Camera film relic Kodak is trying to reinvent itself in the most 2018 way possible: by launching its own cryptocurrency.
The imaging company says its new make-believe money, named KODAKCoin, will be pitched as a way for photographers to issue and collect royalty payments. The idea is that shutterbugs will use the KodakOne portal to register their images and, using a blockchain, track ownership rights and royalty payments for each photo.
The exchange of money will get the added step of converting dollars, which can be spent anywhere, into "KODAKCoin", which can be spent nowhere outside of the KodakOne service.
Kodak's new life to begin in SeptemberREAD MORE
The coin launch is the latest effort by Kodak to turn around a decades-long slide into obscurity by a brand that was once synonymous with photography. The company's last quarterly report showed a loss of $54m for the firm.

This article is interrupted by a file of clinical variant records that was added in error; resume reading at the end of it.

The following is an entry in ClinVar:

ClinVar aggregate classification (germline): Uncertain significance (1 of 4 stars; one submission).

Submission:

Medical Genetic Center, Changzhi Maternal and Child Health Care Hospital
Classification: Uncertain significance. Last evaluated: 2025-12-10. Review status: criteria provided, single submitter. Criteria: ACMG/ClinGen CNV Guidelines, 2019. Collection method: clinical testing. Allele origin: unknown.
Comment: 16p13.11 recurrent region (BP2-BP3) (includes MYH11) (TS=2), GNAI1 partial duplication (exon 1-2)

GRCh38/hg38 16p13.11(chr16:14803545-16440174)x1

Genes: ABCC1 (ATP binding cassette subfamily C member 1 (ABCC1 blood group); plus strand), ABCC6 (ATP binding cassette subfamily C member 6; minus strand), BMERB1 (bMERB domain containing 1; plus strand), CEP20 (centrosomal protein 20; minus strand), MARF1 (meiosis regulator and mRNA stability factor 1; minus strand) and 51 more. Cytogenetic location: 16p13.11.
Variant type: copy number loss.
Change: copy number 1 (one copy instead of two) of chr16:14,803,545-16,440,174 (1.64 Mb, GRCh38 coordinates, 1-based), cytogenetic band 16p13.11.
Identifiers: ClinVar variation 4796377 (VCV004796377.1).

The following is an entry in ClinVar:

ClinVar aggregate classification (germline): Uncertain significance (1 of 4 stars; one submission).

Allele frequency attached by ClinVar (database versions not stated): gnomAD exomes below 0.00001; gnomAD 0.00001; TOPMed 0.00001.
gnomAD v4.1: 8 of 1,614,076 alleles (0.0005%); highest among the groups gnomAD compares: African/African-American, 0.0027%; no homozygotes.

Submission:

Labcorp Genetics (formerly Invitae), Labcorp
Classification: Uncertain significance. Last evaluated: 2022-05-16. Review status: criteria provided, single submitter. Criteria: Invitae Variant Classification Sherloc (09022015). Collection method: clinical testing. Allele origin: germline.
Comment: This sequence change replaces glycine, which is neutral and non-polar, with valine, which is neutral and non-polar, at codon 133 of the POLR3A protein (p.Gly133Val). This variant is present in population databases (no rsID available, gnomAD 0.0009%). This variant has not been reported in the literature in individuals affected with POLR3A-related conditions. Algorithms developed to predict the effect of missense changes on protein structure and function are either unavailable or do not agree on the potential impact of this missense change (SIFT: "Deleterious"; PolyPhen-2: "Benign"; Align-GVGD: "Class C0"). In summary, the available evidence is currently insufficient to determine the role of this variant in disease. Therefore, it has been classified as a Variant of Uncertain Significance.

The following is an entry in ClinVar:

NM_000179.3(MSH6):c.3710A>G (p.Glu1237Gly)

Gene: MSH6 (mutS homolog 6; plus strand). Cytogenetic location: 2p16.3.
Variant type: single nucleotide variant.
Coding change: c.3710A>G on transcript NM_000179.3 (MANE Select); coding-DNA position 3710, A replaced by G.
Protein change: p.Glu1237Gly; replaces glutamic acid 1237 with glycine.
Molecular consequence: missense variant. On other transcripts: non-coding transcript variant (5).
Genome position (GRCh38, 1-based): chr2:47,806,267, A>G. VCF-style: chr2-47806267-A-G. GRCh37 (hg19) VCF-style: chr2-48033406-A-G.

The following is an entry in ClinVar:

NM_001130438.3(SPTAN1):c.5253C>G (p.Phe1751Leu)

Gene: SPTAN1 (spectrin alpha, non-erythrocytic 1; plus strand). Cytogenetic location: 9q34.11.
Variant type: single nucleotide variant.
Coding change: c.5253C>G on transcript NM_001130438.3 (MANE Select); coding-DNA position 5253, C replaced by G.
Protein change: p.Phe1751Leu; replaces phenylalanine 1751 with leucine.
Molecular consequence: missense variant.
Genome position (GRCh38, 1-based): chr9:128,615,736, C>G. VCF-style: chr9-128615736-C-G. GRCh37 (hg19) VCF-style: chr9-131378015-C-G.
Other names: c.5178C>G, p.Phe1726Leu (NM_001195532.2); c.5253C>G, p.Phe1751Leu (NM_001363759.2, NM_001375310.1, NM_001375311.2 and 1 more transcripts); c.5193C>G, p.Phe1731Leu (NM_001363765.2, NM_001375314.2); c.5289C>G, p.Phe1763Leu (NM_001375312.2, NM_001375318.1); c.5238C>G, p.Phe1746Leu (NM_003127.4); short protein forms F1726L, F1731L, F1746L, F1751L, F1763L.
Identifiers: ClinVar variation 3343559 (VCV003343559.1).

At least a few people were excited by the prospect of Kodak-branded crypto-coins. News of the coin launch boosted the company's stock price from $3.10 to $6.80, a 119 per cent gain.
"For many in the tech industry, ‘blockchain’ and ‘cryptocurrency’ are hot buzzwords, but for photographers who’ve long struggled to assert control over their work and how it’s used, these buzzwords are the keys to solving what felt like an unsolvable problem,” enthused Kodak CEO Jeff Clarke in a buzzword-laden statement.
"Kodak has always sought to democratize photography and make licensing fair to artists. These technologies give the photography community an innovative and easy way to do just that."
No joke: about two years ago, we started work on VultureBux, our own crypto-currency, but stopped because it was too ridiculous an idea. Oh pic.twitter.com/IApTBoEOQZ— The Register (@TheRegister) January 9, 2018
Kodak says it plans to unleash the KODAKCoin on the world with an ICO to take place on January 31. The offering has already been signed off by the SEC. ®